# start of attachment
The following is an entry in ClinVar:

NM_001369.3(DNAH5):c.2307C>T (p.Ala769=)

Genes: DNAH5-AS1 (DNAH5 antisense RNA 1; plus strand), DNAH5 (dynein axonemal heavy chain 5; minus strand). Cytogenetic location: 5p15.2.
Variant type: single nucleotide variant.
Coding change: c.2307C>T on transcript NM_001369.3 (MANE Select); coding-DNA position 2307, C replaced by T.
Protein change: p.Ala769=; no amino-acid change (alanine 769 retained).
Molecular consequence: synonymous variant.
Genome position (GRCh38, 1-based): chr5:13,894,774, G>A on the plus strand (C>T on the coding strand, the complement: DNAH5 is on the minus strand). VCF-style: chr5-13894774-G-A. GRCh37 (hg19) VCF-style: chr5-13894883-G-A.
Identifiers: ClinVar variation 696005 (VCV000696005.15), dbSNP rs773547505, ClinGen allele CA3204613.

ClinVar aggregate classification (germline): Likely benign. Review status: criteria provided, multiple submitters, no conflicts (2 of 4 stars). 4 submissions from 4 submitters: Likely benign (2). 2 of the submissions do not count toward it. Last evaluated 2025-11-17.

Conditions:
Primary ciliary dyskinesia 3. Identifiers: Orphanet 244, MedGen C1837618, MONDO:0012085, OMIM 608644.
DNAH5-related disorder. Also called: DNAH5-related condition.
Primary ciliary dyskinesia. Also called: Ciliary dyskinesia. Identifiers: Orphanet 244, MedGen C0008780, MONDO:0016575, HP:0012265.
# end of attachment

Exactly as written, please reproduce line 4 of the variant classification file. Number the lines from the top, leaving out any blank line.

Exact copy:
Variant type: single nucleotide variant.